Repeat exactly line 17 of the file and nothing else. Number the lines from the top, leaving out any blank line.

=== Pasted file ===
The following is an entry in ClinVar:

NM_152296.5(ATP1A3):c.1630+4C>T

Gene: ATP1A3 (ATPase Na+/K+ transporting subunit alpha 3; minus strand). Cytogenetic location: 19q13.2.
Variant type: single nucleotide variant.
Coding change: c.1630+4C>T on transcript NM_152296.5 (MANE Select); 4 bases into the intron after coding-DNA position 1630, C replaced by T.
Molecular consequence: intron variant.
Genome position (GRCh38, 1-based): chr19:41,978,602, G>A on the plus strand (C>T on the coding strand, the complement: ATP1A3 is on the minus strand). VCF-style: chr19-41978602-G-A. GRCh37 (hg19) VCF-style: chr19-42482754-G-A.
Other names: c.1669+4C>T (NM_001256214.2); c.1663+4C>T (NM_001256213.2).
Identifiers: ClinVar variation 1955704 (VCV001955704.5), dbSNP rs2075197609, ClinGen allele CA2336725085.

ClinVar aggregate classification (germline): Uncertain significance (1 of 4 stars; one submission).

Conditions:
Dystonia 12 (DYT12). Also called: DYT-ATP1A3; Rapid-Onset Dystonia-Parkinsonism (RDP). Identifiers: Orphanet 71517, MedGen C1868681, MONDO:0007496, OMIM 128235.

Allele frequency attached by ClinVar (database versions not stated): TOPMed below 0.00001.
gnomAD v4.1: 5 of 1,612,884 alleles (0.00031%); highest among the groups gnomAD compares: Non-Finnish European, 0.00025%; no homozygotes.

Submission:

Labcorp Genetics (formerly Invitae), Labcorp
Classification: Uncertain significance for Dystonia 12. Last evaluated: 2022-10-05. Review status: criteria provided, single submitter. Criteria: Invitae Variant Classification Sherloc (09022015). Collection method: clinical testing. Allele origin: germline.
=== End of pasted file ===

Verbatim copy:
Classification: Uncertain significance for Dystonia 12. Last evaluated: 2022-10-05. Review status: criteria provided, single submitter. Criteria: Invitae Variant Classification Sherloc (09022015). Collection method: clinical testing. Allele origin: germline.